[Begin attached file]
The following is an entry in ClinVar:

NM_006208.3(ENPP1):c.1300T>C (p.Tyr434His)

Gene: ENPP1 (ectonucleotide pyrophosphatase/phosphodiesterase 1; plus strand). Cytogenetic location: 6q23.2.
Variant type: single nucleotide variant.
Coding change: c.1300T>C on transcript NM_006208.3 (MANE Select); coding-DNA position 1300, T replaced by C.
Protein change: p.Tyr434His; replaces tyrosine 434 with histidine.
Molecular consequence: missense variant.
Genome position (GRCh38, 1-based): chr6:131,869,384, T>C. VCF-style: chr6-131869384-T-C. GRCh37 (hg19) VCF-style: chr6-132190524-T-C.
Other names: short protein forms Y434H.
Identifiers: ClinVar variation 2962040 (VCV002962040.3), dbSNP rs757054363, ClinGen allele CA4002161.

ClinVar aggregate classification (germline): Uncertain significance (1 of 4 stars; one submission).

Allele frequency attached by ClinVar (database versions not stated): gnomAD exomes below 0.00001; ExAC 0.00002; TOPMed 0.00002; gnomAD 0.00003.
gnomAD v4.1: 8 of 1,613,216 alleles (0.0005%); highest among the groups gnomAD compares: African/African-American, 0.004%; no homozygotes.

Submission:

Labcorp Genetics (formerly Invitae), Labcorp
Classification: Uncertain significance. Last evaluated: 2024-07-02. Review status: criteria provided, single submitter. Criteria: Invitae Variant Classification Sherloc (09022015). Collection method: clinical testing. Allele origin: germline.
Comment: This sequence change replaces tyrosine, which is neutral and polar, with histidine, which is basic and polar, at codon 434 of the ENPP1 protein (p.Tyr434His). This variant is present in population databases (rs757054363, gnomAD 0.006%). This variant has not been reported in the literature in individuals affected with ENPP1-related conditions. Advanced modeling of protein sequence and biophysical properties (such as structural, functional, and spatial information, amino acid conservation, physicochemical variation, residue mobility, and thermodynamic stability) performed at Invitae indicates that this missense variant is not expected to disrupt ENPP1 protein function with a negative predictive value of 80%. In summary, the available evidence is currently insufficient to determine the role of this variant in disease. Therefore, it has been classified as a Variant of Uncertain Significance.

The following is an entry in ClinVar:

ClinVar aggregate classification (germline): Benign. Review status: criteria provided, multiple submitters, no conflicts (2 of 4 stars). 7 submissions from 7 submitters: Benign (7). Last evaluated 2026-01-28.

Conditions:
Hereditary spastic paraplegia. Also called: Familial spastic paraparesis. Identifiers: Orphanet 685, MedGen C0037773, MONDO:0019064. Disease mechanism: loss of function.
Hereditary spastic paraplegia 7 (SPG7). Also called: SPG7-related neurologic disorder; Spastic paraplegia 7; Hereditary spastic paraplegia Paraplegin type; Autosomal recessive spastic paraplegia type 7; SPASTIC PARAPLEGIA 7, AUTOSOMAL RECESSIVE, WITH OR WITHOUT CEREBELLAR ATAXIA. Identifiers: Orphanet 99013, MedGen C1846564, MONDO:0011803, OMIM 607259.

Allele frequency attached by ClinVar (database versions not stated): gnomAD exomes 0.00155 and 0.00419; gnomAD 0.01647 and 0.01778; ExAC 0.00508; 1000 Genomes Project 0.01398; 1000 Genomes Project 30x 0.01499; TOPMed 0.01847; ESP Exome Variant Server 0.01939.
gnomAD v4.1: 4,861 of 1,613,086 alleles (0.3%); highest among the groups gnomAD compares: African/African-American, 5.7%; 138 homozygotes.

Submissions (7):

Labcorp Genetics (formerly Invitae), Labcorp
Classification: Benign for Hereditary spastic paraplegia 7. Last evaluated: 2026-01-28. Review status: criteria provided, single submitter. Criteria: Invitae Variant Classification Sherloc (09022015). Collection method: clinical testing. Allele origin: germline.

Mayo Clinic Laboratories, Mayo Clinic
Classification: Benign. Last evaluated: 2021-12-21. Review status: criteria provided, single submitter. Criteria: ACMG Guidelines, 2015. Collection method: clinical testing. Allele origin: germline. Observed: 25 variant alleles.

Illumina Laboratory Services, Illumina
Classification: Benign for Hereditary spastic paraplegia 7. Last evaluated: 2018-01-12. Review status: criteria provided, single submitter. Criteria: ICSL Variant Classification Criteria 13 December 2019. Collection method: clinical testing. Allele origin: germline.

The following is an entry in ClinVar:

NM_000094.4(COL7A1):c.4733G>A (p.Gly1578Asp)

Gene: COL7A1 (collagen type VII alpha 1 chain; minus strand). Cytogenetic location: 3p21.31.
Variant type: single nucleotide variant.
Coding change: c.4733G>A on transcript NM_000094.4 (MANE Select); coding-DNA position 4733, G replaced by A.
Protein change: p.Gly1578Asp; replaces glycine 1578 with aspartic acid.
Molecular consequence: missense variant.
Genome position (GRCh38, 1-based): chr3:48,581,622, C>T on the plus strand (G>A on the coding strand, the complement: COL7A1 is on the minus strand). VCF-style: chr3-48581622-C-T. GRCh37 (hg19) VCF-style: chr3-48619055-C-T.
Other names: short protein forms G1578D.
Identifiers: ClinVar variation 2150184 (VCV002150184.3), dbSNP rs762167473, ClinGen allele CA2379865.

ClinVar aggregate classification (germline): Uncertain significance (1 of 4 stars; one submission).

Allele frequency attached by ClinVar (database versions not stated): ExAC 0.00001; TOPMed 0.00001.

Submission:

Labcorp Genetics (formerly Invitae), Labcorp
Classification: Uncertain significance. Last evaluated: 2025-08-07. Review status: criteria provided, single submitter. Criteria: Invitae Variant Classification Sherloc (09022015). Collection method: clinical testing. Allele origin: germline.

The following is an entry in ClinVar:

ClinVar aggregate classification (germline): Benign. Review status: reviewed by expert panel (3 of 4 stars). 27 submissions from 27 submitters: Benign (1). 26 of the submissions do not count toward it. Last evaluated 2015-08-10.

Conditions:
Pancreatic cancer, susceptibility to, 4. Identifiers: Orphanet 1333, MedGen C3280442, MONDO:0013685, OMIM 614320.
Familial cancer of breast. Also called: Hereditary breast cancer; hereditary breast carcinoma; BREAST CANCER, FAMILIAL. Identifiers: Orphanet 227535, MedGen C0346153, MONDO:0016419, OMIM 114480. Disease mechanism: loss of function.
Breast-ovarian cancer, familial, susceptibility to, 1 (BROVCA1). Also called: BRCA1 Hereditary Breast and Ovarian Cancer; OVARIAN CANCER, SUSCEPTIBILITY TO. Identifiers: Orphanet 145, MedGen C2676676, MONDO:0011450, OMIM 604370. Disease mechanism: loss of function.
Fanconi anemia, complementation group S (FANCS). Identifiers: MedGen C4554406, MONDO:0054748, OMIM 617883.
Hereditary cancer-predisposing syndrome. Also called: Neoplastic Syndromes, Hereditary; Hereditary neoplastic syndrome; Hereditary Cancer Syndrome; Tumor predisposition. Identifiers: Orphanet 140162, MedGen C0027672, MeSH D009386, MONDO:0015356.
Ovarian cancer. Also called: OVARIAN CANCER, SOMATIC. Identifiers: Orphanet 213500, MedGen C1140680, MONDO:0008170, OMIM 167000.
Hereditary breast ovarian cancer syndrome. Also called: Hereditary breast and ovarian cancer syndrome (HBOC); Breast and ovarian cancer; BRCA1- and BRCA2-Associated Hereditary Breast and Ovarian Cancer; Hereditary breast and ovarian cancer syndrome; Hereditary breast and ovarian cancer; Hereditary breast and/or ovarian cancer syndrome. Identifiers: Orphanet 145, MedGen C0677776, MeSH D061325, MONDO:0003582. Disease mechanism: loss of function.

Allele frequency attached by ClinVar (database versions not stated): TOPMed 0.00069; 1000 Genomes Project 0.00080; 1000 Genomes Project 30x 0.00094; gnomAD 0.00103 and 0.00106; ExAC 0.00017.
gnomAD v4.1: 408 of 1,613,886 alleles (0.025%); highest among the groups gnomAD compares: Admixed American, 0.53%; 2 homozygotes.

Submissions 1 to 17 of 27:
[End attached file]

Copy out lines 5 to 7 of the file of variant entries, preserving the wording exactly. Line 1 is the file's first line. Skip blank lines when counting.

Coding change: c.1300T>C on transcript NM_006208.3 (MANE Select); coding-DNA position 1300, T replaced by C.
Protein change: p.Tyr434His; replaces tyrosine 434 with histidine.
Molecular consequence: missense variant.